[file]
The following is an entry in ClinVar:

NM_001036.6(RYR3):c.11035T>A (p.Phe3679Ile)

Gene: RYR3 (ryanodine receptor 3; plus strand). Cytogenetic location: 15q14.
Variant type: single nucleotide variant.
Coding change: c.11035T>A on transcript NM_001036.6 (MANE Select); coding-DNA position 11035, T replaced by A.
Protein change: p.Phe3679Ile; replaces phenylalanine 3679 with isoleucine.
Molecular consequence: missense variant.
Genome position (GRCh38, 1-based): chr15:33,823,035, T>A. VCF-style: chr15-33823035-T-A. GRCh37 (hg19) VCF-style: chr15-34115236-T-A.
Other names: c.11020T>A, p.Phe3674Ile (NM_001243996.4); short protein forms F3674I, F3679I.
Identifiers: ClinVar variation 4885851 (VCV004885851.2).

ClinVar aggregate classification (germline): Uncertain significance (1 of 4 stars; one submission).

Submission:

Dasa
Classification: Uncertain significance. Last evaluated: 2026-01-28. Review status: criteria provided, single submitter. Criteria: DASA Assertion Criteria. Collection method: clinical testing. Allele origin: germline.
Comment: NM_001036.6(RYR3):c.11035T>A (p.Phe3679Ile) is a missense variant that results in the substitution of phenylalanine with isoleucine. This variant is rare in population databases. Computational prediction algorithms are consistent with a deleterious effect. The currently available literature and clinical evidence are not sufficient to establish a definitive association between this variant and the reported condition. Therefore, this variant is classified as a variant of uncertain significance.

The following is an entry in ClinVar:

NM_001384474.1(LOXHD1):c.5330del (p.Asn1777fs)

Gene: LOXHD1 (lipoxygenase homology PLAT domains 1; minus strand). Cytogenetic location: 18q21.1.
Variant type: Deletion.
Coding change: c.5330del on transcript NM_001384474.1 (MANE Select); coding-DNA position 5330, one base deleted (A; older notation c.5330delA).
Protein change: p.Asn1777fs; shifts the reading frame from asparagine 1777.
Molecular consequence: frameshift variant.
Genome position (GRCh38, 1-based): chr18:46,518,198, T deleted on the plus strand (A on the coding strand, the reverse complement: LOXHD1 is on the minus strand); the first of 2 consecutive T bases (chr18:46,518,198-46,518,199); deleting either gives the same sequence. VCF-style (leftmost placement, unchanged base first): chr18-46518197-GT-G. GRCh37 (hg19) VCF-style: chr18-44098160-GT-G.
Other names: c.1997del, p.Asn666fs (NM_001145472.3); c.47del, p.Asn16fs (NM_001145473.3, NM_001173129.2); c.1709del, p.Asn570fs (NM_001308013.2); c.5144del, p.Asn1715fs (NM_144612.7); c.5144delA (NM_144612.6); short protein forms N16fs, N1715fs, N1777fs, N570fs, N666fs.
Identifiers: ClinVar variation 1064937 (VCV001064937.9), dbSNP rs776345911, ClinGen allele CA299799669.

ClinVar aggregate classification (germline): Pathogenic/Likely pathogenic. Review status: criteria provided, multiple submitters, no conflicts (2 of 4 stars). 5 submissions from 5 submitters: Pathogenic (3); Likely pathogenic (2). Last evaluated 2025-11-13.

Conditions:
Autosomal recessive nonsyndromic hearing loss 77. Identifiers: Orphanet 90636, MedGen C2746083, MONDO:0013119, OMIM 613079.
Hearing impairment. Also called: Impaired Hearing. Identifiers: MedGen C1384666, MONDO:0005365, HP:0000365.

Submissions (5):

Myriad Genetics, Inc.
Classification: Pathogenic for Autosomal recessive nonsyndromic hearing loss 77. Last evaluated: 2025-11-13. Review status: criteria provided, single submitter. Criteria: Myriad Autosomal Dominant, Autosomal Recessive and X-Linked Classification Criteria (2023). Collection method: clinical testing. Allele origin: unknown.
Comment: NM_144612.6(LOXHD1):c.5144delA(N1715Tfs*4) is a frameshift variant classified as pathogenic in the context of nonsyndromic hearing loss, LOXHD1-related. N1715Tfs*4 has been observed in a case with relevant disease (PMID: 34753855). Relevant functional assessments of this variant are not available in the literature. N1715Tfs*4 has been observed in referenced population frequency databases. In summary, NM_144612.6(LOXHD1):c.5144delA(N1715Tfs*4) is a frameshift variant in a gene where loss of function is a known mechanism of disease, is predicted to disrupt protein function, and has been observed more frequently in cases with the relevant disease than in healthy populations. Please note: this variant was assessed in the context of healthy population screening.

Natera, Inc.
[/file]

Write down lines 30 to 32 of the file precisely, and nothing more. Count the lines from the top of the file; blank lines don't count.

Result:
Submissions (5):

Myriad Genetics, Inc.
Classification: Pathogenic for Autosomal recessive nonsyndromic hearing loss 77. Last evaluated: 2025-11-13. Review status: criteria provided, single submitter. Criteria: Myriad Autosomal Dominant, Autosomal Recessive and X-Linked Classification Criteria (2023). Collection method: clinical testing. Allele origin: unknown.